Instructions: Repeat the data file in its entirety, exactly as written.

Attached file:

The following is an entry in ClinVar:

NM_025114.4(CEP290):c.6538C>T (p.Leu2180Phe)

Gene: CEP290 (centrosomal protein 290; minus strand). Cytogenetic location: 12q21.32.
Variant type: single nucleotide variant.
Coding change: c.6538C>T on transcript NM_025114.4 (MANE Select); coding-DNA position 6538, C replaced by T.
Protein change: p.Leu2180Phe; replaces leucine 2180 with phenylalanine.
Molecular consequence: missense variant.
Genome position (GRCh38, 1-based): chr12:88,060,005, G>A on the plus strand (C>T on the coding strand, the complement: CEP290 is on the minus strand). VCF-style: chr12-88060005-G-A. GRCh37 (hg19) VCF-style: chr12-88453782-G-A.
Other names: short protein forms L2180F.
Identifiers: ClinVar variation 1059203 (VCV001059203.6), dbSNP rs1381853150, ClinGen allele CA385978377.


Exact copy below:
The following is an entry in ClinVar:

NM_025114.4(CEP290):c.6538C>T (p.Leu2180Phe)

Gene: CEP290 (centrosomal protein 290; minus strand). Cytogenetic location: 12q21.32.
Variant type: single nucleotide variant.
Coding change: c.6538C>T on transcript NM_025114.4 (MANE Select); coding-DNA position 6538, C replaced by T.
Protein change: p.Leu2180Phe; replaces leucine 2180 with phenylalanine.
Molecular consequence: missense variant.
Genome position (GRCh38, 1-based): chr12:88,060,005, G>A on the plus strand (C>T on the coding strand, the complement: CEP290 is on the minus strand). VCF-style: chr12-88060005-G-A. GRCh37 (hg19) VCF-style: chr12-88453782-G-A.
Other names: short protein forms L2180F.
Identifiers: ClinVar variation 1059203 (VCV001059203.6), dbSNP rs1381853150, ClinGen allele CA385978377.